Flight Passengers Should Avoid Sleeping During Takeoff And Landing. Here's Why

Sleeping through a flight is a great way to pass the time, especially on a long haul or red-eye, and ensures you arrive at your destination fresh and well-rested. While it may be tempting to close your eyes and fall asleep when you reach your assigned seat, you should wait to catch some shut-eye until after the plane reaches cruising altitude. You should also ensure that you wake up again before the plane begins its descent before landing.

The main reasons why it is essential to stay awake and alert during takeoff and landing are both safety-related. First, you risk waking up with a ton of ear pain if you're asleep during the pressure changes. In addition to potential ear damage, takeoff and landing are the most dangerous times during a flight, with the most potential for emergencies. In-flight emergencies are rare, but falling asleep during these critical phases of flight is something you should never do on an airplane. 

Emergency preparedness

After waking up early and dealing with the hectic airport security, when you finally get settled into your assigned seat, you'll undoubtedly be ready to don your noise-canceling headphones, close your eyes, and take a long nap. However, in doing so, you'd leave yourself vulnerable should an emergency happen.

Flying, in general, is an incredibly safe way to travel — it is exponentially safer than driving a car, for example. The risk of an American being killed in a plane crash is only 1 in 11 million, compared to the risk of being killed in a car crash, which is 1 in about 5,000. Still, emergency preparedness is a significant factor when it comes to inflight safety, and takeoff and landing are crucial flight stages.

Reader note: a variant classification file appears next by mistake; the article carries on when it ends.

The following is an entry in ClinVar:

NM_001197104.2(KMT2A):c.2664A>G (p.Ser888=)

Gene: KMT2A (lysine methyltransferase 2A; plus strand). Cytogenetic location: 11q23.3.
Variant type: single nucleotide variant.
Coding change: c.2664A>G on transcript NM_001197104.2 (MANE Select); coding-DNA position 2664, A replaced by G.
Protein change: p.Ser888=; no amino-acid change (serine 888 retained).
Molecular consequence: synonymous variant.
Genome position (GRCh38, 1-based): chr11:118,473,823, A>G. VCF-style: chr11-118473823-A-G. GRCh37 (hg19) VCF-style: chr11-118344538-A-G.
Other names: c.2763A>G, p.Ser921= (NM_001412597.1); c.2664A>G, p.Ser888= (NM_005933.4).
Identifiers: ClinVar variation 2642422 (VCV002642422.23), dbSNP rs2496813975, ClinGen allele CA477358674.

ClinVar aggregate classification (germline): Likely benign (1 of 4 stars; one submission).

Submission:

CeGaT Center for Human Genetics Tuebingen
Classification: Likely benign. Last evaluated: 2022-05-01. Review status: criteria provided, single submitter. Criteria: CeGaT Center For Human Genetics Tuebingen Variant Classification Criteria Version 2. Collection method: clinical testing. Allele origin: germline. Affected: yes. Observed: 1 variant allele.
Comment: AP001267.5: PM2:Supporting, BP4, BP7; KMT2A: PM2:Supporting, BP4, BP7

When you've been asleep, it can take a while to wake up and become fully alert, and seconds matter during an emergency on an aircraft. Refraining from falling asleep until the aircraft reaches cruising altitude ensures you'll hear any safety instructions issued by the pilots or flight attendants and be ready to evacuate the plane quickly if needed.

Ear barotrauma

During ascent and descent, the pressure inside the plane changes rapidly, causing an imbalance in your inner ear. This condition is known as ear barotrauma or airplane ear, and it can be excruciatingly painful and, in severe cases, lead to tinnitus, vertigo, and hearing loss of varied levels. But staying awake during takeoff and landing is a surefire way to circumvent this condition and other common ear problems.

To keep your ears clear, consider chewing gum throughout these phases of flight. Alternatively, you can suck on a piece of hard candy or swallow water every few minutes. If your ears become clogged, you can use the Valsalva maneuver to clear them. All you have to do is close your mouth and pinch your nose while exhaling forcefully as if blowing into a saxophone or balloon. Repeating this simple procedure several times should equalize the pressures in your ears so that they pop.